I was at the nursery the other day picking up packs of flowers for our front yard and a new trellis for our veggie garden when a table of beautiful succulents caught my eye. I have been really wanting to replenish our wooden succulent planter box on our outdoor table but the cost of those little succulent pots has always kept me from taking on the project.
(picture from back when I built the planter, it’s looking a little sparser today)
As I was sitting there musing about choosing one or two to bring home, a caretaker from the nursery (is that what they’re called?) stopped by to ask about my selection. I had heard about succulent propagating before and asked for his thoughts. He told me that he regularly snipped and regrew new succulents at his home and that he thought it was the easiest thing ever. After further quizzing, I found myself with two new succulent varieties that were ideal for my own cuttings.
Careful instructions included snipping cuttings from natural stems, breaks or separations on the plant.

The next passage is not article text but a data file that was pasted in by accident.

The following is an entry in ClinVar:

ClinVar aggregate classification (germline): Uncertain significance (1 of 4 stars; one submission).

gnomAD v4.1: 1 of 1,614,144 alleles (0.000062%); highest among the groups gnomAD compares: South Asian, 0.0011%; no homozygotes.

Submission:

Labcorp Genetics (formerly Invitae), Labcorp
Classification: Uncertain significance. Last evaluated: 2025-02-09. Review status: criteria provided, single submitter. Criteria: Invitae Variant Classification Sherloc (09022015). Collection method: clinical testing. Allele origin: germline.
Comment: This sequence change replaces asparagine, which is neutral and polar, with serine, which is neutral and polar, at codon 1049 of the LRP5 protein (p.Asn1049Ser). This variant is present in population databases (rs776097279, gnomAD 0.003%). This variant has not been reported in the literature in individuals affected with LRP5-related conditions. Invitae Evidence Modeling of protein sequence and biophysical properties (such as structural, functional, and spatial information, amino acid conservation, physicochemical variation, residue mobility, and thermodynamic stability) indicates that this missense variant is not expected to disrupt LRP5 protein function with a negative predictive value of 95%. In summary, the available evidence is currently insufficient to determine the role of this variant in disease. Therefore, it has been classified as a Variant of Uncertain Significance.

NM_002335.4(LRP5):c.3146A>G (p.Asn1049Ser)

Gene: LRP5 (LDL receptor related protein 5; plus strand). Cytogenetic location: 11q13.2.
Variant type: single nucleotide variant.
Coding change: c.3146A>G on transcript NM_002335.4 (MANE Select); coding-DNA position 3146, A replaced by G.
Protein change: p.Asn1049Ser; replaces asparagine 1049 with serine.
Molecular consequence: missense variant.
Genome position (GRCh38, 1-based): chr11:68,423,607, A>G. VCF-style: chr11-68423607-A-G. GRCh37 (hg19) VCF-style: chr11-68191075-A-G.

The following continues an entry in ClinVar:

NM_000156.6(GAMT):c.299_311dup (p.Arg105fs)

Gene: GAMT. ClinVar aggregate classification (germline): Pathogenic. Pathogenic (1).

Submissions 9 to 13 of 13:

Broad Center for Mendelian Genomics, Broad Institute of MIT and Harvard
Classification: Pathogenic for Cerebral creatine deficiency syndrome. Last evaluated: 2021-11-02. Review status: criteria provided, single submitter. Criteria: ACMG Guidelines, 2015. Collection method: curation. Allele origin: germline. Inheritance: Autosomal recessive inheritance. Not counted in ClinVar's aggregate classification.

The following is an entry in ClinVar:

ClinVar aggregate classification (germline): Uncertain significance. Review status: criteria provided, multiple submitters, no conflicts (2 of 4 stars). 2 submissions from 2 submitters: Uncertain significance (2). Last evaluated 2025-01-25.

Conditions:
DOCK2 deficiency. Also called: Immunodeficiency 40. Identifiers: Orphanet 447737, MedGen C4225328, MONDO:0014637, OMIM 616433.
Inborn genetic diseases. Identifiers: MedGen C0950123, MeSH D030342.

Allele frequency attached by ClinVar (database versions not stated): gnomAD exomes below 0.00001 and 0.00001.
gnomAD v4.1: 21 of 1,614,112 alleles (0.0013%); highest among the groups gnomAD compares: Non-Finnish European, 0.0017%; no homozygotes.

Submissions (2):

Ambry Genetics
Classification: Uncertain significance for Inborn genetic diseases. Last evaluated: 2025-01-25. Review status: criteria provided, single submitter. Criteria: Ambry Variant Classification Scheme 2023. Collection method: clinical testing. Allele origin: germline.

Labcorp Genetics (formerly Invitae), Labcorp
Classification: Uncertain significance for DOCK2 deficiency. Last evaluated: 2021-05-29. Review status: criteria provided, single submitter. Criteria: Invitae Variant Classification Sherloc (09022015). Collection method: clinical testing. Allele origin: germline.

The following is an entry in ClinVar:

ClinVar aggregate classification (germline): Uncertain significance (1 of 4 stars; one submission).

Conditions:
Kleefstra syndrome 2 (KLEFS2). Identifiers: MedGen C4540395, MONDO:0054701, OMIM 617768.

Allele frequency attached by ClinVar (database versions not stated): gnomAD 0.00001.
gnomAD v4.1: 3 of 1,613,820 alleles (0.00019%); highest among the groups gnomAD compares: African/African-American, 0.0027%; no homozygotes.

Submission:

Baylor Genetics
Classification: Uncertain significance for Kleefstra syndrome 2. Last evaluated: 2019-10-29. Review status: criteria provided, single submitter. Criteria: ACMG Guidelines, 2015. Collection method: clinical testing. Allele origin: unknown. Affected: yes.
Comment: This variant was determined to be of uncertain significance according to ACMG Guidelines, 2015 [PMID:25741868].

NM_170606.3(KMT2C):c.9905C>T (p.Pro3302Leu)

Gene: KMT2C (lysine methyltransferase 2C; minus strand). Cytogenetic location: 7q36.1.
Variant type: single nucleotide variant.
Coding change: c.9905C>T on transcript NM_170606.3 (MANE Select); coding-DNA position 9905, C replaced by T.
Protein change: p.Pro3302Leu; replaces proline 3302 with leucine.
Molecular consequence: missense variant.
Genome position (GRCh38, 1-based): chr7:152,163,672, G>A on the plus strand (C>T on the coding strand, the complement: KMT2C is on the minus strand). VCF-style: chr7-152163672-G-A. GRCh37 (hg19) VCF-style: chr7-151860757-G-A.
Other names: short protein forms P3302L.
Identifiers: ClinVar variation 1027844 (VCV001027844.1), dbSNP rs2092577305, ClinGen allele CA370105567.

At this point I assumed that I would soak them to encourage root growth. No, no, he assured me – allow them to dry out and ‘scab over’.
And so now, the drying commences. With any luck I will have baby succulents ready for a ‘firm planting’ (that’s what he calls really packing in the soil around my newly propagated succulents) within a week or two. (I’m not sure if the below leaves will do anything on their own, but I thought I’d let them scab with the best to see what happens.)
And then my planter box will be merrily full again! And maybe I’ll have to expand out to some of the other succulents that are growing in our dryer California yard.
I will keep you posted.
PS thank you all so much for your words after yesterday’s post, I’m working on a ‘village resources’ post as a follow up and hope that it’s helpful!